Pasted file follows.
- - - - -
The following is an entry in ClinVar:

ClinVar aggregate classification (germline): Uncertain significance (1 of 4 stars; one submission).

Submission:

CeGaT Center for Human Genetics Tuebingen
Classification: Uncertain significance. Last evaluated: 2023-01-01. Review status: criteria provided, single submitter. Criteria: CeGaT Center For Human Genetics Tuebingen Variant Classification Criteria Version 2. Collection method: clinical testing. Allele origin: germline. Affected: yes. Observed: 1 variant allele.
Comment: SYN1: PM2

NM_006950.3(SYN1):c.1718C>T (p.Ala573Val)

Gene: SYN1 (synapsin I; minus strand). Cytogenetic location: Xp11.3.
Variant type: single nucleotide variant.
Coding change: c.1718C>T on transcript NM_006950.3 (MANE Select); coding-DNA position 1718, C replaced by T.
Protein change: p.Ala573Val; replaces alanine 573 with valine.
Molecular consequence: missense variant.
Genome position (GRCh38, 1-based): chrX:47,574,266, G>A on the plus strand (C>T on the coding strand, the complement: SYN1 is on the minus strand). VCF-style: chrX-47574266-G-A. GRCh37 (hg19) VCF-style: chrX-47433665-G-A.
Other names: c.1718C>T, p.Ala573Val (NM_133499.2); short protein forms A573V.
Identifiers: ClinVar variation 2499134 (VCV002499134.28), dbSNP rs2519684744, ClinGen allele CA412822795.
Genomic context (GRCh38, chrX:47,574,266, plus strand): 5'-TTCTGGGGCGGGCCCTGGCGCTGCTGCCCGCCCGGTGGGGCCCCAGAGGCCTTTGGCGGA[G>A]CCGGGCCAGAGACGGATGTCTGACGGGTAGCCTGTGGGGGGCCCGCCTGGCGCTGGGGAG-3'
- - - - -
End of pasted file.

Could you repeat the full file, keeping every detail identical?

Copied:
The following is an entry in ClinVar:

ClinVar aggregate classification (germline): Uncertain significance (1 of 4 stars; one submission).

Submission:

CeGaT Center for Human Genetics Tuebingen
Classification: Uncertain significance. Last evaluated: 2023-01-01. Review status: criteria provided, single submitter. Criteria: CeGaT Center For Human Genetics Tuebingen Variant Classification Criteria Version 2. Collection method: clinical testing. Allele origin: germline. Affected: yes. Observed: 1 variant allele.
Comment: SYN1: PM2

NM_006950.3(SYN1):c.1718C>T (p.Ala573Val)

Gene: SYN1 (synapsin I; minus strand). Cytogenetic location: Xp11.3.
Variant type: single nucleotide variant.
Coding change: c.1718C>T on transcript NM_006950.3 (MANE Select); coding-DNA position 1718, C replaced by T.
Protein change: p.Ala573Val; replaces alanine 573 with valine.
Molecular consequence: missense variant.
Genome position (GRCh38, 1-based): chrX:47,574,266, G>A on the plus strand (C>T on the coding strand, the complement: SYN1 is on the minus strand). VCF-style: chrX-47574266-G-A. GRCh37 (hg19) VCF-style: chrX-47433665-G-A.
Other names: c.1718C>T, p.Ala573Val (NM_133499.2); short protein forms A573V.
Identifiers: ClinVar variation 2499134 (VCV002499134.28), dbSNP rs2519684744, ClinGen allele CA412822795.
Genomic context (GRCh38, chrX:47,574,266, plus strand): 5'-TTCTGGGGCGGGCCCTGGCGCTGCTGCCCGCCCGGTGGGGCCCCAGAGGCCTTTGGCGGA[G>A]CCGGGCCAGAGACGGATGTCTGACGGGTAGCCTGTGGGGGGCCCGCCTGGCGCTGGGGAG-3'